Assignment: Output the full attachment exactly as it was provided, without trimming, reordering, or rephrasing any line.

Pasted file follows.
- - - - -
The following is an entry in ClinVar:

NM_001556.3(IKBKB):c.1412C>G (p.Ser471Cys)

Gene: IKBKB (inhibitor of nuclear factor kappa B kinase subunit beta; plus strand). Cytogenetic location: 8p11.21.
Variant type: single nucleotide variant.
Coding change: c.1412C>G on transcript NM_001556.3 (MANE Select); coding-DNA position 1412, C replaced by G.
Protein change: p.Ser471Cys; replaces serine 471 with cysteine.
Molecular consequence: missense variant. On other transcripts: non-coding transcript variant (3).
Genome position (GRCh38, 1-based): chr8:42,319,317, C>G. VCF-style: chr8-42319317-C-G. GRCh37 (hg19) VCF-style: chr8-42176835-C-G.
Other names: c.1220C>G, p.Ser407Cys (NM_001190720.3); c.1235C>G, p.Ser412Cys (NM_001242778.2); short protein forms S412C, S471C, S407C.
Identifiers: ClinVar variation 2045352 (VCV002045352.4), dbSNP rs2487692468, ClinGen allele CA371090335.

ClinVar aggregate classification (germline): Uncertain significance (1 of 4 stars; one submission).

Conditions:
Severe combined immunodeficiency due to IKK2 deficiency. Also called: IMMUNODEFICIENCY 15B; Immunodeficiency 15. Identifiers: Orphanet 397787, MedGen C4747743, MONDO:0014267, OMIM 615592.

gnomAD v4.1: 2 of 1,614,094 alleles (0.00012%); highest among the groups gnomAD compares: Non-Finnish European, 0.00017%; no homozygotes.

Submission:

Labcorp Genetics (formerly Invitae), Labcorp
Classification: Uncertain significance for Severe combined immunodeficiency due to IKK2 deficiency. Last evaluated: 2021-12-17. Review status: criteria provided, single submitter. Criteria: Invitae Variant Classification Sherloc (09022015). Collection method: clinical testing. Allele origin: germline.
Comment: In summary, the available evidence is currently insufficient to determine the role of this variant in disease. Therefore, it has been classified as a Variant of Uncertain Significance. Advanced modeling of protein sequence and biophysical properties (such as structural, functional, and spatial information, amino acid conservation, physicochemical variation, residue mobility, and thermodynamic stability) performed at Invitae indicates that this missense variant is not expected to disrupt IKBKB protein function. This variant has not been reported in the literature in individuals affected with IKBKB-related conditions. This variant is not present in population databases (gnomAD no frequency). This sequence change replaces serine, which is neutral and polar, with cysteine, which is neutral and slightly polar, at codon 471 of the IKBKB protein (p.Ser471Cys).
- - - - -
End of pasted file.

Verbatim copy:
The following is an entry in ClinVar:

NM_001556.3(IKBKB):c.1412C>G (p.Ser471Cys)

Gene: IKBKB (inhibitor of nuclear factor kappa B kinase subunit beta; plus strand). Cytogenetic location: 8p11.21.
Variant type: single nucleotide variant.
Coding change: c.1412C>G on transcript NM_001556.3 (MANE Select); coding-DNA position 1412, C replaced by G.
Protein change: p.Ser471Cys; replaces serine 471 with cysteine.
Molecular consequence: missense variant. On other transcripts: non-coding transcript variant (3).
Genome position (GRCh38, 1-based): chr8:42,319,317, C>G. VCF-style: chr8-42319317-C-G. GRCh37 (hg19) VCF-style: chr8-42176835-C-G.
Other names: c.1220C>G, p.Ser407Cys (NM_001190720.3); c.1235C>G, p.Ser412Cys (NM_001242778.2); short protein forms S412C, S471C, S407C.
Identifiers: ClinVar variation 2045352 (VCV002045352.4), dbSNP rs2487692468, ClinGen allele CA371090335.

ClinVar aggregate classification (germline): Uncertain significance (1 of 4 stars; one submission).

Conditions:
Severe combined immunodeficiency due to IKK2 deficiency. Also called: IMMUNODEFICIENCY 15B; Immunodeficiency 15. Identifiers: Orphanet 397787, MedGen C4747743, MONDO:0014267, OMIM 615592.

gnomAD v4.1: 2 of 1,614,094 alleles (0.00012%); highest among the groups gnomAD compares: Non-Finnish European, 0.00017%; no homozygotes.

Submission:

Labcorp Genetics (formerly Invitae), Labcorp
Classification: Uncertain significance for Severe combined immunodeficiency due to IKK2 deficiency. Last evaluated: 2021-12-17. Review status: criteria provided, single submitter. Criteria: Invitae Variant Classification Sherloc (09022015). Collection method: clinical testing. Allele origin: germline.
Comment: In summary, the available evidence is currently insufficient to determine the role of this variant in disease. Therefore, it has been classified as a Variant of Uncertain Significance. Advanced modeling of protein sequence and biophysical properties (such as structural, functional, and spatial information, amino acid conservation, physicochemical variation, residue mobility, and thermodynamic stability) performed at Invitae indicates that this missense variant is not expected to disrupt IKBKB protein function. This variant has not been reported in the literature in individuals affected with IKBKB-related conditions. This variant is not present in population databases (gnomAD no frequency). This sequence change replaces serine, which is neutral and polar, with cysteine, which is neutral and slightly polar, at codon 471 of the IKBKB protein (p.Ser471Cys).